A number of elected officials have been contacted to see how they see this impacting the state’s process. Hoping to put together their reactions in a future piece.

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The Empire

Assem. Minority Leader Kolb backs hydrofracking

Thursday, November 03, 2011

Courtesy of the Minority Leader's office.

Apparently Assembly Minority Speaker Brian Kolb hadn't put down his chips in on this issue. But on his 1300 AM talk show out of Albanytoday, the Post's Fred Dicker put the controversial question to the minority leader.

"It's controversial wherever it's brought up because there's a lot of misinformation. There's a lot of fearmongering," Kolb said. Not surprisingly, then, he said he supported bringing hydrofracking to New York State.

But Kolb did discuss having the kind of buffer zones around the Finger Lakes in and near his district that is being proposed for the reservoirs that feed city's like New York.

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The Empire

Hydrofracking review on 'no firm timetable': DEC Commish Martens

Tuesday, October 25, 2011

By Karen DeWitt, New York Public Radio Capital Bureau Chief

The state’s environmental agency is putting the brakes on the process to approve hydrofracking on some private lands in New York, now that a key advisory panel will miss a November 1 deadline to issue a report.

The State’s Environmental Commissioner Joe Martens said the report from the advisory committee—made up of industry, environmental and community representatives—will not be issued next month, partly because data on costs from hydrofracking to other state agencies, like the departments of health and transportation, aren’t ready yet.

Martens said “there’s been a little bit of a change in plans” and that the panel will be meeting through January of 2012 to try to issue a report that will also contain costs to local governments , as well as state costs.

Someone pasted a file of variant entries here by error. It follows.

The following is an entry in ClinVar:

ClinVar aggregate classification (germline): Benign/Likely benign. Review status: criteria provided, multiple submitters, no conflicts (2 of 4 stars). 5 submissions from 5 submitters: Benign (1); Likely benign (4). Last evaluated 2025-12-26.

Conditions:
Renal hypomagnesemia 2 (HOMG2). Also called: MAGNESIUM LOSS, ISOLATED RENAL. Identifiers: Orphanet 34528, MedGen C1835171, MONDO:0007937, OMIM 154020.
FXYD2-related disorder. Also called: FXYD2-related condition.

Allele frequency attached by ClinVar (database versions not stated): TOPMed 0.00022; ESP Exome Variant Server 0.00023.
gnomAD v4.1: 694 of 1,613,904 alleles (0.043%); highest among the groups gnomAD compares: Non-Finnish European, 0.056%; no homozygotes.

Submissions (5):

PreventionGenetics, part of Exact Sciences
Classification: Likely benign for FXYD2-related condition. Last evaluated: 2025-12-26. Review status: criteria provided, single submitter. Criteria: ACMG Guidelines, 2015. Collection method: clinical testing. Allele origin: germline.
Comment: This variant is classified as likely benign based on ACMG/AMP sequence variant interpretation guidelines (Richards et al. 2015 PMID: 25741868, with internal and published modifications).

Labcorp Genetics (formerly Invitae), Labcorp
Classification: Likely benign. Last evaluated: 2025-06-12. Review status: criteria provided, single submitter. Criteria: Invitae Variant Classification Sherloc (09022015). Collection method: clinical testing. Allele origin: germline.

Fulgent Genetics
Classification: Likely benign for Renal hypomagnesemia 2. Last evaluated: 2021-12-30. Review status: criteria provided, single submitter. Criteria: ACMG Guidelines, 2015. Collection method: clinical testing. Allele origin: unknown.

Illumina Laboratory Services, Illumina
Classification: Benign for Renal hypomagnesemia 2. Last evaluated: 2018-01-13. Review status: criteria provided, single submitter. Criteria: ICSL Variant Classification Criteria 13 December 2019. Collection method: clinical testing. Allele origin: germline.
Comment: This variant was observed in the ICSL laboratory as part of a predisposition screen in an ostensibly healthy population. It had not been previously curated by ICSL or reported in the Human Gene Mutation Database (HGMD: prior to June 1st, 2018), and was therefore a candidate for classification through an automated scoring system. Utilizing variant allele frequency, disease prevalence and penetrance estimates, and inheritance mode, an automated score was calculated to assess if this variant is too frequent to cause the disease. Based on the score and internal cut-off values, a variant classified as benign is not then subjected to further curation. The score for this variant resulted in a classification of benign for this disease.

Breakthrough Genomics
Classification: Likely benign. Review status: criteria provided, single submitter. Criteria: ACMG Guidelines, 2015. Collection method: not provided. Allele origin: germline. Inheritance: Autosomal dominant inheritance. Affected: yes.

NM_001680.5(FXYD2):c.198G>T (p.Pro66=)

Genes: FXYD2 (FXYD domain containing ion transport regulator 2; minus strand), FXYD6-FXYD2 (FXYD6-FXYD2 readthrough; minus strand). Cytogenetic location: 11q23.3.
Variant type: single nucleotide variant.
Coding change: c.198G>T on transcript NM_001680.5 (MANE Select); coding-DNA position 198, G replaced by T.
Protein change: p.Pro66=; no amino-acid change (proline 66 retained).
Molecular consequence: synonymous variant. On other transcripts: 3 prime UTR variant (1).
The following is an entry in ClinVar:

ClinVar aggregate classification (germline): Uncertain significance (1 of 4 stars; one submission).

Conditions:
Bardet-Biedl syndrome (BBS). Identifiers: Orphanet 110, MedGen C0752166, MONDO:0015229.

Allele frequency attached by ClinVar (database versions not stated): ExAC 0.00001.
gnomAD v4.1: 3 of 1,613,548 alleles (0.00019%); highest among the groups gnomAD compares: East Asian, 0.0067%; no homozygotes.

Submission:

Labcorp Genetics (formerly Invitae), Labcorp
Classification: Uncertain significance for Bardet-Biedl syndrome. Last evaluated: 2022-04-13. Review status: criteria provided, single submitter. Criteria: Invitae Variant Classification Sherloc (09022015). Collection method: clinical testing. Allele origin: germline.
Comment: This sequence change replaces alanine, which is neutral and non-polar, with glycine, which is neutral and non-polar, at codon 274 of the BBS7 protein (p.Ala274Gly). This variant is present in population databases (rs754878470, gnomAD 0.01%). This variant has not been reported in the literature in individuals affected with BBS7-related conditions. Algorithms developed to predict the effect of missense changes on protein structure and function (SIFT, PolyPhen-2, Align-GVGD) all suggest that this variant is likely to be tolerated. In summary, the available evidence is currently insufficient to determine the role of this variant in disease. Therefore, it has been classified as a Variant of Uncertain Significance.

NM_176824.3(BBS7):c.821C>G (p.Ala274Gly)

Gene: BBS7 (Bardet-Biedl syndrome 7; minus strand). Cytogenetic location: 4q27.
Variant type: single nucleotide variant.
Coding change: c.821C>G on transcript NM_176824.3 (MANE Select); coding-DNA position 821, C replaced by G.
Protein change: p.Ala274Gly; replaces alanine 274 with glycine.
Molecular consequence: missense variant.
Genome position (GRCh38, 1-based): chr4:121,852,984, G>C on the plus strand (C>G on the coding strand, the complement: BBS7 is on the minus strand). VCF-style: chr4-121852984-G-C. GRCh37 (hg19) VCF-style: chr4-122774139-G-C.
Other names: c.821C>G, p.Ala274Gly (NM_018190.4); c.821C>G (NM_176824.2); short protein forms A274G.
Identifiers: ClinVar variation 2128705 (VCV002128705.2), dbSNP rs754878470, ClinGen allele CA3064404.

“There’s no firm timetable,” Martens said.

Martens says the data on the potential costs of hydrofracking to the state is “unlikely” to be ready in time for the governor’s budget proposal in January, and he says he “can’t predict” whether hydrofracking permits will be issued in 2012.

Commissioner Martens also said just the review of the thousands of comments that have been received during an ongoing public comment period will take months.

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The Empire

Hydrofracking deadline likely to be missed

Thursday, October 20, 2011

WNYC has this from New York Public Radio Capital Bureau Chief Karen DeWitt:

A state advisory panel on hydrofracking in New York may not meet its initial November deadline to report on potential fees to charge gas drillers and impacts of the controversial process on the state.

Rob Moore, executive director of Environmental Advocates of New York and a member of the Cuomo administration's environmental department’s fracking advisory committee, said he’s been told to expect to attend meetings until the end of January, which could delay the initial November 1 timetable for the committee to report.

Moore said several other state agencies that need to provide input on how to structure potential fees for gas drillers and other impacts were not yet prepared to do so. A meeting that was planned for October 14 was cancelled.

“You have four of the five agencies involved in this that were clearly caught flat-footed,” Moore said.

Read the rest of the article here.

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WNYC News

Panel Report on Potential Fracking Fees May Be Pushed Back

Thursday, October 20, 2011

A state advisory panel on hydrofracking in New York may not meet its initial November deadline to report on potential fees to charge gas drillers and impacts of the controversial process on the state.